I find it works equally well if you use all-purpose or bread flour.  I tend to use all-purpose flour because it is easily available but either works.  I sometimes substitute ¼ cup of whole wheat flour for all-purpose flour when making the starter.  It gives the bread an excellent flavor and nice color.  Until you get the hang of it, you don’t want to substitute too much whole wheat in making artisan bread because it contains the entire wheat berry, including the bran (or outer shell), whose “shards” tend to puncture the little bubbles created by the flour, yeast, and water doing their magic.  Whole wheat flour tends to make a denser bread.

So let’s get going.

Make the starter the night before by mixing together with your fingers:

1 cup flour (or ¾ cup AP or Bread flour and ¼ cup whole wheat flour)

1 cup water

1 pinch yeast.

Cover and let sit at room temperature overnight.  If you need to speed this up, let it sit in the oven with the oven light on for about 6-7 hours and it should be ready to use.  After it sits, it will contain many little bubbles and will have increased in size by about 25%.  The slower overnight fermentation at room temperature will create a more complex flavor.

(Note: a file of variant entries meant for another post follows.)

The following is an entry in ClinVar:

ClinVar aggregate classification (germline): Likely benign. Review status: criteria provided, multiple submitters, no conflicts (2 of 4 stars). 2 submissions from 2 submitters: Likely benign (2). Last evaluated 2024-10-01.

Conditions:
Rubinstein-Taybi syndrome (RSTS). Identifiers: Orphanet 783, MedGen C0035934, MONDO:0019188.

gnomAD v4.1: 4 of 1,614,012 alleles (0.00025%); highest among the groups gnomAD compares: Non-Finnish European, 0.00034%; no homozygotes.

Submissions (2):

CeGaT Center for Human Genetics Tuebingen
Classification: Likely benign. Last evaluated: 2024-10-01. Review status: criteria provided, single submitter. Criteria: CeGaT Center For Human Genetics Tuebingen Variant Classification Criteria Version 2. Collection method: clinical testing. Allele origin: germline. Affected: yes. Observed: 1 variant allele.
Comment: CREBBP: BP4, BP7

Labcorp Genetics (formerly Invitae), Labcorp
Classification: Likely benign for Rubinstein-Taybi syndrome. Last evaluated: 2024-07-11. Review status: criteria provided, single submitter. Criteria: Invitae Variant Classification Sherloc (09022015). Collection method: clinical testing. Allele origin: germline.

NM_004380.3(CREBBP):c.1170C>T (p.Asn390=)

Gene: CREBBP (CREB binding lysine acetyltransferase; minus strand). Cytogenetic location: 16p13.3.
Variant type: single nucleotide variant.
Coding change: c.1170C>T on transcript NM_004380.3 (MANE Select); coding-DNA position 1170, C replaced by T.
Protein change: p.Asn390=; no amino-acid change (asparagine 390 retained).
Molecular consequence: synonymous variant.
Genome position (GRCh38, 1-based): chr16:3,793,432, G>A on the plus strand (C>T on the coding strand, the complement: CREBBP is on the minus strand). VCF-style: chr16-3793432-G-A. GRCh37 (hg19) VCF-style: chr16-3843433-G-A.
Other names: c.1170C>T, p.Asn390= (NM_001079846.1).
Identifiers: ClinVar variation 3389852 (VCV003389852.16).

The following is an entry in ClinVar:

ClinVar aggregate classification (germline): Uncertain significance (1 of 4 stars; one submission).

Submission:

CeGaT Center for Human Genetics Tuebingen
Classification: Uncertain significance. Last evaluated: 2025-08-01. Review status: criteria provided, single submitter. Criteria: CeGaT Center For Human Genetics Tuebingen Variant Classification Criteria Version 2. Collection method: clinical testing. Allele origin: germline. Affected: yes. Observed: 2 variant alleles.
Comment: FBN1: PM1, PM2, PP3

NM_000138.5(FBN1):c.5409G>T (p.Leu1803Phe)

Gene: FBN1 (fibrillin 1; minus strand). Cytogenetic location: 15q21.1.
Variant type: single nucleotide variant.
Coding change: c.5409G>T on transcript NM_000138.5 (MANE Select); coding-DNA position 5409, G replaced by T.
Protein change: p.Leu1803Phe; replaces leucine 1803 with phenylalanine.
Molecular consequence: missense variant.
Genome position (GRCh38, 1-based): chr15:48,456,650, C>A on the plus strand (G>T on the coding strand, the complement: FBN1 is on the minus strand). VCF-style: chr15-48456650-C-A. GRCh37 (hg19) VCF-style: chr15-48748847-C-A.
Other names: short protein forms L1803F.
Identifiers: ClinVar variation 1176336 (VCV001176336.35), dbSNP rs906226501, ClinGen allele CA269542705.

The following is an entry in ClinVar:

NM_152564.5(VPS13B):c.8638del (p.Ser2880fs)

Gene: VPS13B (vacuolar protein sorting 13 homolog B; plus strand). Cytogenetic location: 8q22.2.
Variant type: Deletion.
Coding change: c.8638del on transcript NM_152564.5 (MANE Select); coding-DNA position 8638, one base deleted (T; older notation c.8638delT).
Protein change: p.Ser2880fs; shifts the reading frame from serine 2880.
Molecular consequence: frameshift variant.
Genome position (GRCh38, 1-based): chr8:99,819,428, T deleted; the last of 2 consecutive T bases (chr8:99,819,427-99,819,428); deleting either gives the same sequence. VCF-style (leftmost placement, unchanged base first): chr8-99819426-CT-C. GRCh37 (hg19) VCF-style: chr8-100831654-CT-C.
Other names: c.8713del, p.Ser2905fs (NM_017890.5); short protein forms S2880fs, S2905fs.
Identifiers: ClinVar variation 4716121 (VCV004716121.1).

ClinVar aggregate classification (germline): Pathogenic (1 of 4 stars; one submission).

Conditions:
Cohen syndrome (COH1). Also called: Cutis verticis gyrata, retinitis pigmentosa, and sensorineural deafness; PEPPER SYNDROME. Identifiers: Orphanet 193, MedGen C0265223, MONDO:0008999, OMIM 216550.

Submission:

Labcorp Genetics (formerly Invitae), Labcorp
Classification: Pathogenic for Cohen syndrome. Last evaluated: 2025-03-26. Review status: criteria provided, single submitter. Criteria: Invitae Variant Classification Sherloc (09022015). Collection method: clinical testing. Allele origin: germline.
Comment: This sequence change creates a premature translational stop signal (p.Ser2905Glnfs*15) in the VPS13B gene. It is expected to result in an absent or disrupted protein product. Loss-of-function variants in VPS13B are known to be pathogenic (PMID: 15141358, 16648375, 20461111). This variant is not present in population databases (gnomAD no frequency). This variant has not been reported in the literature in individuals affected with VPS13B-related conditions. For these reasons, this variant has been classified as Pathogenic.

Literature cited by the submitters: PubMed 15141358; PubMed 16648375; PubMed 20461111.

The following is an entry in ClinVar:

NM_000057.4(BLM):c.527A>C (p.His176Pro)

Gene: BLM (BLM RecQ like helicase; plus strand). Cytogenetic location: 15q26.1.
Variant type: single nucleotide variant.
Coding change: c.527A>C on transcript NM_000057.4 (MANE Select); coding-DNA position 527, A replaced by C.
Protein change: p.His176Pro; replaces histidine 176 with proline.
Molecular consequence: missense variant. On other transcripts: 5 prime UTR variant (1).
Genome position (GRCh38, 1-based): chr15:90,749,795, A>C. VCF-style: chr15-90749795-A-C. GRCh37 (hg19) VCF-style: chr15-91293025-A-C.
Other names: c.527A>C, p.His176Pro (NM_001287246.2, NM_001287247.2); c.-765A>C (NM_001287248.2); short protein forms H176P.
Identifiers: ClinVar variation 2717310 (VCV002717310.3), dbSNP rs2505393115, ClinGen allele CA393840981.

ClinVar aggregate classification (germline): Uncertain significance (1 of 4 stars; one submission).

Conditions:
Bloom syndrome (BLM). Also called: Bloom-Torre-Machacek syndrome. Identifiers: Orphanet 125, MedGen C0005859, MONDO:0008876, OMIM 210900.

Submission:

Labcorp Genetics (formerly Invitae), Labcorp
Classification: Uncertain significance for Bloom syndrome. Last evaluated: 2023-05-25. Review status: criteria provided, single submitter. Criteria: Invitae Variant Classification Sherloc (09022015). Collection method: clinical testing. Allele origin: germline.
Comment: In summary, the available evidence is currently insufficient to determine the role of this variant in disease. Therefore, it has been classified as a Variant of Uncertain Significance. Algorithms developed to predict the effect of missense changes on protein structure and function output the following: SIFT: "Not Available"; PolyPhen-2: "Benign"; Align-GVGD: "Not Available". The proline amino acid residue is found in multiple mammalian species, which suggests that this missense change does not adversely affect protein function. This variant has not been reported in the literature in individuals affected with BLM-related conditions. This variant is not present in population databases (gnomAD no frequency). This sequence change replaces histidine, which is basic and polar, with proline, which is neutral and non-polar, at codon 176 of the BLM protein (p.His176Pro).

The next day, baking day, you will add:

For 2 medium loaves                          For 2 large loaves

3 cups flour                                              5 cups flour

1 ¼ cup                                                      1 2/3 cups + 1 Tbsp lukewarm H2)

All of the starter                                    All of the starter

2 ½ tsp salt (approx.)                           4 ¼ tsp salt (approx.)

1 tsp yeast                                                   1 ½ tsp yeast

It is important to add them in the following order:

  • Add the starter to the warm water (about 80-85 degrees) and mix it with your fingers until it dissolves and has no lumps.
  • Add the rest of the flour and incorporate so that all of the flour is moist, mixing with your fingers. Do not add the salt or yeast at this stage.
  • Let it rest, covered, for 15-30 minutes so the flour hydrates.  This is key to great bread and is called “autolyse”.